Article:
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Taking a burden off problem shoulders

New surgical techniques, implant designs mean faster post-op recovery

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Ruben Manohara on 23 Jan 2018

The Straits Times

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For almost eight years, Mr Ang, 69, ignored the pain in both his shoulders. He continued to travel overseas frequently and enjoyed a weekly game of golf.

 

Then the pain in his right shoulder got worse. He had trouble with day-to-day activities and found it difficult to raise his right arm above his head. Sleep became fragmented from the pain.

 

When Mr Ang consulted me for the pain last year, he could feel a "grating" sensation when he moved his shoulder.

 

Results of X-ray scans revealed severe degenerative wear of his right shoulder, and he decided to have surgery to replace the damaged joint with an implant.

 

OUR MOST MOBILE JOINT

 

We use our arms and hands constantly throughout the day, even when we are sitting down to read, eat or reach for our phone.

 

The shoulder is the most mobile joint in the body, allowing for movements in six directions or a combination of these. It is a ball-and-socket joint-so named because the end of the arm bone is shaped like a ball, which fits into the end of the shoulder blade, which is shaped like a shallow socket, or cup. Soft tissue structures such as the labrum, capsule and ligaments stabilise the joint, while muscles such as the rotator cuff help to move it.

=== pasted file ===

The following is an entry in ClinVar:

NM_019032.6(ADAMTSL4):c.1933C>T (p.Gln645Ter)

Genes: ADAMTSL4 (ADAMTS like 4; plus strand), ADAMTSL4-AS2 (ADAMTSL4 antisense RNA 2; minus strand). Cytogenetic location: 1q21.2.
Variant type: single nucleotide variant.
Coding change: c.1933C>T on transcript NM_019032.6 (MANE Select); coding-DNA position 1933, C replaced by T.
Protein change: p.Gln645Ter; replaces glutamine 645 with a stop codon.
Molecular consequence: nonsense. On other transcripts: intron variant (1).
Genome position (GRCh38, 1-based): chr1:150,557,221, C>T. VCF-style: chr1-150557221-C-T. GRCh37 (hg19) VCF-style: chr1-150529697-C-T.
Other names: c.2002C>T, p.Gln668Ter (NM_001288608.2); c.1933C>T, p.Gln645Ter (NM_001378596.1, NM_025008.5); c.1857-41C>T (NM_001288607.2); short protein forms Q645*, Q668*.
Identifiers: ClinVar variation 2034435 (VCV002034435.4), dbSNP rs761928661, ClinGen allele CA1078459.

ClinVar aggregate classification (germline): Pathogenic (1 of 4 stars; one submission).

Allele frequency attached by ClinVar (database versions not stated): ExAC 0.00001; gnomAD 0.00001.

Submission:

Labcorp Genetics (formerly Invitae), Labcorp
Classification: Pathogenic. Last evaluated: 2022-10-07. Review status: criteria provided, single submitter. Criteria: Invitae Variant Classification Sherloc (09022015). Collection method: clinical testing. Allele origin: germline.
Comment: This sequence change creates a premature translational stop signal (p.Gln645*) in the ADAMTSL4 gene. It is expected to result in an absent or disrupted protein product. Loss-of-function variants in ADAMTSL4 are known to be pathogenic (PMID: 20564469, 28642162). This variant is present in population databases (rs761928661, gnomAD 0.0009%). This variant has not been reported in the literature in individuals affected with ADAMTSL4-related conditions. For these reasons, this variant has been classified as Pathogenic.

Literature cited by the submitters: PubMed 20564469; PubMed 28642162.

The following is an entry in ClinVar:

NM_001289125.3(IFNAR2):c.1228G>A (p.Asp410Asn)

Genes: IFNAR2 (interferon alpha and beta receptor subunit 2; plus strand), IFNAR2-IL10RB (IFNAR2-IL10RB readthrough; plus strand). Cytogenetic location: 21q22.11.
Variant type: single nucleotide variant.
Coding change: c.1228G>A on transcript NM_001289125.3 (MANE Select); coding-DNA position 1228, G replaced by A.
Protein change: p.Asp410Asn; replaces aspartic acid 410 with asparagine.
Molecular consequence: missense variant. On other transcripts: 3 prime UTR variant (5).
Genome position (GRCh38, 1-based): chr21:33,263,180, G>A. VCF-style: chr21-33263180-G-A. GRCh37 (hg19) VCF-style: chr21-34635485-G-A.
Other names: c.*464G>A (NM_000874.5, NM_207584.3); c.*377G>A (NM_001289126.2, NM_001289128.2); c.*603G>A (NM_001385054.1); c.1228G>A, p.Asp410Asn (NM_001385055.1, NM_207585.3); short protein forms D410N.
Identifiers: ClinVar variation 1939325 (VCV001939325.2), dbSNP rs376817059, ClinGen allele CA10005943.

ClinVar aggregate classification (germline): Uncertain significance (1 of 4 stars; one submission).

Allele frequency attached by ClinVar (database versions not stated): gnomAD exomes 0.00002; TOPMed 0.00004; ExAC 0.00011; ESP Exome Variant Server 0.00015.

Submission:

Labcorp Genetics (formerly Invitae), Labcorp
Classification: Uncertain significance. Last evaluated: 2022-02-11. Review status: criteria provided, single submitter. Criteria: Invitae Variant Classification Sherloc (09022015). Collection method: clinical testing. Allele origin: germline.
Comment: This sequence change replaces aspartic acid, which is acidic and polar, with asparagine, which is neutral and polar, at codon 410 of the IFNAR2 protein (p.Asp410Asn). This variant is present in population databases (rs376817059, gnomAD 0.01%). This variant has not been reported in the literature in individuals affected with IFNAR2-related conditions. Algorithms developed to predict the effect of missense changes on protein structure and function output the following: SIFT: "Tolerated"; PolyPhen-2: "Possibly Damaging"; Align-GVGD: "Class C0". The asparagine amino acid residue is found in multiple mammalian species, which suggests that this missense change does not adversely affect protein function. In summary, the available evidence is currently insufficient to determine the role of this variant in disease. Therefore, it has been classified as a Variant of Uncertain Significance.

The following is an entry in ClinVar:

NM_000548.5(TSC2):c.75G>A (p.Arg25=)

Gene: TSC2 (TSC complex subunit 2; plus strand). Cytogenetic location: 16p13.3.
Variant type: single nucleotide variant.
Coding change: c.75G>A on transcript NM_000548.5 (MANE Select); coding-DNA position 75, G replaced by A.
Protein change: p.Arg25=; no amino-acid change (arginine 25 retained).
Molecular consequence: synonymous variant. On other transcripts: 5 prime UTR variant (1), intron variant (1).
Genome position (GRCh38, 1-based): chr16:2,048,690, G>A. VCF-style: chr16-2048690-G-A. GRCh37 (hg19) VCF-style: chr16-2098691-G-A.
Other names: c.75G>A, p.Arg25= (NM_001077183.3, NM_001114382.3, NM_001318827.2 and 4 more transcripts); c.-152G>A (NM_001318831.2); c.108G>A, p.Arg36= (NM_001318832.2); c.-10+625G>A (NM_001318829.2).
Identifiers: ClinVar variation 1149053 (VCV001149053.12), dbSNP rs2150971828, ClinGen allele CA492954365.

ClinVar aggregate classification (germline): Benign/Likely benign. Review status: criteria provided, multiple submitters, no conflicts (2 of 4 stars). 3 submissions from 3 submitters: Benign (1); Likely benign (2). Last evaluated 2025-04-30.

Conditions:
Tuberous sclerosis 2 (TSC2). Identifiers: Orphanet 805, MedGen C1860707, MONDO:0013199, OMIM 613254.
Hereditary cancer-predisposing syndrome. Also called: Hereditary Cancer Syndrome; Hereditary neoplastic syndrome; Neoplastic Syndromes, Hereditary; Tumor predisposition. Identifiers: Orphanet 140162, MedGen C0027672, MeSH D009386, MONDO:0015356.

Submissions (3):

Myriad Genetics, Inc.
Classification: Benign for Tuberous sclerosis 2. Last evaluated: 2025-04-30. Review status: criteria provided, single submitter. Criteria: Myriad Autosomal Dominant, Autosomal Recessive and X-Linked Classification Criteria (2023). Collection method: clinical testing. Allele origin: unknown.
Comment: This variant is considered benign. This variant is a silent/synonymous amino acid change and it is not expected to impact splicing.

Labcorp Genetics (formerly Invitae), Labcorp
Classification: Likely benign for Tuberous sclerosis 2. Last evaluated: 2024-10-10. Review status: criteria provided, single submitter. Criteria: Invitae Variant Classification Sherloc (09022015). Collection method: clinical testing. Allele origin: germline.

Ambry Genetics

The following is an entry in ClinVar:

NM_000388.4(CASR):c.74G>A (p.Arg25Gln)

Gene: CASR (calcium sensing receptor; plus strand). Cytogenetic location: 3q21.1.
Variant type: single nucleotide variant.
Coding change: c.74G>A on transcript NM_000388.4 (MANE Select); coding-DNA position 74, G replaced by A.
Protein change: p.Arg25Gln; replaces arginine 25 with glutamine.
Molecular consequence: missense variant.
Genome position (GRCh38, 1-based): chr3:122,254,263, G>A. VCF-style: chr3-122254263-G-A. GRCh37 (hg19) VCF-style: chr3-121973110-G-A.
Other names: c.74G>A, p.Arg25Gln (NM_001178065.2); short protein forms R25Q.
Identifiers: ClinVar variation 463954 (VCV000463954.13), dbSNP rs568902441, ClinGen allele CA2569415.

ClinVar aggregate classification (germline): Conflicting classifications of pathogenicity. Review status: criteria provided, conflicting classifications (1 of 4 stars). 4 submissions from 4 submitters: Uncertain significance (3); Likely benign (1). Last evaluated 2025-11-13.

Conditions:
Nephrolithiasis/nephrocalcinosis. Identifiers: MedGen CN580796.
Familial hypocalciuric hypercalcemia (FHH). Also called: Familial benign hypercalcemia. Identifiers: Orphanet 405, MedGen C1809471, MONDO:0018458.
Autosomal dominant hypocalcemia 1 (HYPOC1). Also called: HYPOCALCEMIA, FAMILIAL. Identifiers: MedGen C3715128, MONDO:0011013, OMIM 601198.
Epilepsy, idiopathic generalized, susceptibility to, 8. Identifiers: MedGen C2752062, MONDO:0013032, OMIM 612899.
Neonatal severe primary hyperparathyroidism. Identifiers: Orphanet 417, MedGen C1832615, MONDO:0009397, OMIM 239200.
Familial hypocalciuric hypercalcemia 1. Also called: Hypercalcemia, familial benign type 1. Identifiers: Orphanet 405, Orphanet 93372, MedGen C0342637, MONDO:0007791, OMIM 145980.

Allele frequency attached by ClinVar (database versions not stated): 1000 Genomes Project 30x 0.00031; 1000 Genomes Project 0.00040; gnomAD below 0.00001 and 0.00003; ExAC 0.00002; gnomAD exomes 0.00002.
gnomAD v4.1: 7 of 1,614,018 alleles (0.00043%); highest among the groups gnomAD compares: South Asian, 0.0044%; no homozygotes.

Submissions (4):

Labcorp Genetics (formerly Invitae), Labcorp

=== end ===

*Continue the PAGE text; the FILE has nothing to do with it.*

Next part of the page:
In the elderly, joint degeneration can lead to the wearing of bones and cartilage. This can lead to pain, stiffness and disability for some people. These patients are usually given oral or topical relief and anti-inflammatory medication, or an injection of steroids and pain relief medicine into the joint, in addition to physiotherapy.

 

They will also have to make changes to their routines, such as reducing strenuous upper limb and overhead activities. Surgery is often the last resort. It would entail a total shoulder replacement, where both the diseased sides of the ball-and-socket joint are replaced with metal and plastic bearing surfaces.

 

Today, newer surgical techniques and implant designs allow better outcomes to be achieved through less invasive surgical methods and less blood loss. This helps the patient recover faster, which also means a shorter hospital stay.

 

In the last two years, the National University Hospital has seen a four-fold increase in the number of total shoulder replacements.

 

Our average patient today is 72 years old and is hospitalised for two to four days after the operation, compared with an average of five to seven days previously.

 

Mr Ang underwent a total shoulder replacement six months ago and was discharged on the second day. Two months after the surgery, he had gained a full, symmetrical range of movement in the shoulder, and no longer had any niggling pain. He is now considering getting his other shoulder treated and is looking forward to returning to his golf game.